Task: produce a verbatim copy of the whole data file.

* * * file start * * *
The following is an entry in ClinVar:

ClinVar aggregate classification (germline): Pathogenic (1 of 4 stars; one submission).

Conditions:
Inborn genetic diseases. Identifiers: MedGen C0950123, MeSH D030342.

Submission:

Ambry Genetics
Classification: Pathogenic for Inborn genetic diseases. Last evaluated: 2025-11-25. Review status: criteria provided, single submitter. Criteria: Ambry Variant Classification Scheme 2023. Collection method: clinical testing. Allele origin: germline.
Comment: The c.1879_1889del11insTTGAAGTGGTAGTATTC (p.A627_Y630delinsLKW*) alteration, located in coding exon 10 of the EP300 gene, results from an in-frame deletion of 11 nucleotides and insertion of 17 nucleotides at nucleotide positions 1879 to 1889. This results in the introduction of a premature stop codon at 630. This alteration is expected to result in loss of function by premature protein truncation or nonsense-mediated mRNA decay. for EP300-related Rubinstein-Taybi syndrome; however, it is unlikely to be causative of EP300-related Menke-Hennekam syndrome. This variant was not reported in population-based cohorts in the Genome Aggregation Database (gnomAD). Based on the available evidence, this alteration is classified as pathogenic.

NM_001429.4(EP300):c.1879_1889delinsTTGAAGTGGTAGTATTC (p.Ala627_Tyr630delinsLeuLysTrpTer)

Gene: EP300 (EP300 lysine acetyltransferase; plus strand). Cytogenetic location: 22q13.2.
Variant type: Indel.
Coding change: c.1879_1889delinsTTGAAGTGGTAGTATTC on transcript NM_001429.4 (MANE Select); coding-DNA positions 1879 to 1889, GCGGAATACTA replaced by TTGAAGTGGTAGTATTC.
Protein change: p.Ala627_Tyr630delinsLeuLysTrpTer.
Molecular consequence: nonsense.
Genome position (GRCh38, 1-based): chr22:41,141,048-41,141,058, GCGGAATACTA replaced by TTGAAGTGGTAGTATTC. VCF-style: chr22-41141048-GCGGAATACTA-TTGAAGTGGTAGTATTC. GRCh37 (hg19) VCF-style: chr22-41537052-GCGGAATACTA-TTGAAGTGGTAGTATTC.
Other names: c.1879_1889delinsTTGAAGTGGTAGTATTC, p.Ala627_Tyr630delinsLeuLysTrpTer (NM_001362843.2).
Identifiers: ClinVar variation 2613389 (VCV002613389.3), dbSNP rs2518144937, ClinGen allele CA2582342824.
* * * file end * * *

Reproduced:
The following is an entry in ClinVar:

ClinVar aggregate classification (germline): Pathogenic (1 of 4 stars; one submission).

Conditions:
Inborn genetic diseases. Identifiers: MedGen C0950123, MeSH D030342.

Submission:

Ambry Genetics
Classification: Pathogenic for Inborn genetic diseases. Last evaluated: 2025-11-25. Review status: criteria provided, single submitter. Criteria: Ambry Variant Classification Scheme 2023. Collection method: clinical testing. Allele origin: germline.
Comment: The c.1879_1889del11insTTGAAGTGGTAGTATTC (p.A627_Y630delinsLKW*) alteration, located in coding exon 10 of the EP300 gene, results from an in-frame deletion of 11 nucleotides and insertion of 17 nucleotides at nucleotide positions 1879 to 1889. This results in the introduction of a premature stop codon at 630. This alteration is expected to result in loss of function by premature protein truncation or nonsense-mediated mRNA decay. for EP300-related Rubinstein-Taybi syndrome; however, it is unlikely to be causative of EP300-related Menke-Hennekam syndrome. This variant was not reported in population-based cohorts in the Genome Aggregation Database (gnomAD). Based on the available evidence, this alteration is classified as pathogenic.

NM_001429.4(EP300):c.1879_1889delinsTTGAAGTGGTAGTATTC (p.Ala627_Tyr630delinsLeuLysTrpTer)

Gene: EP300 (EP300 lysine acetyltransferase; plus strand). Cytogenetic location: 22q13.2.
Variant type: Indel.
Coding change: c.1879_1889delinsTTGAAGTGGTAGTATTC on transcript NM_001429.4 (MANE Select); coding-DNA positions 1879 to 1889, GCGGAATACTA replaced by TTGAAGTGGTAGTATTC.
Protein change: p.Ala627_Tyr630delinsLeuLysTrpTer.
Molecular consequence: nonsense.
Genome position (GRCh38, 1-based): chr22:41,141,048-41,141,058, GCGGAATACTA replaced by TTGAAGTGGTAGTATTC. VCF-style: chr22-41141048-GCGGAATACTA-TTGAAGTGGTAGTATTC. GRCh37 (hg19) VCF-style: chr22-41537052-GCGGAATACTA-TTGAAGTGGTAGTATTC.
Other names: c.1879_1889delinsTTGAAGTGGTAGTATTC, p.Ala627_Tyr630delinsLeuLysTrpTer (NM_001362843.2).
Identifiers: ClinVar variation 2613389 (VCV002613389.3), dbSNP rs2518144937, ClinGen allele CA2582342824.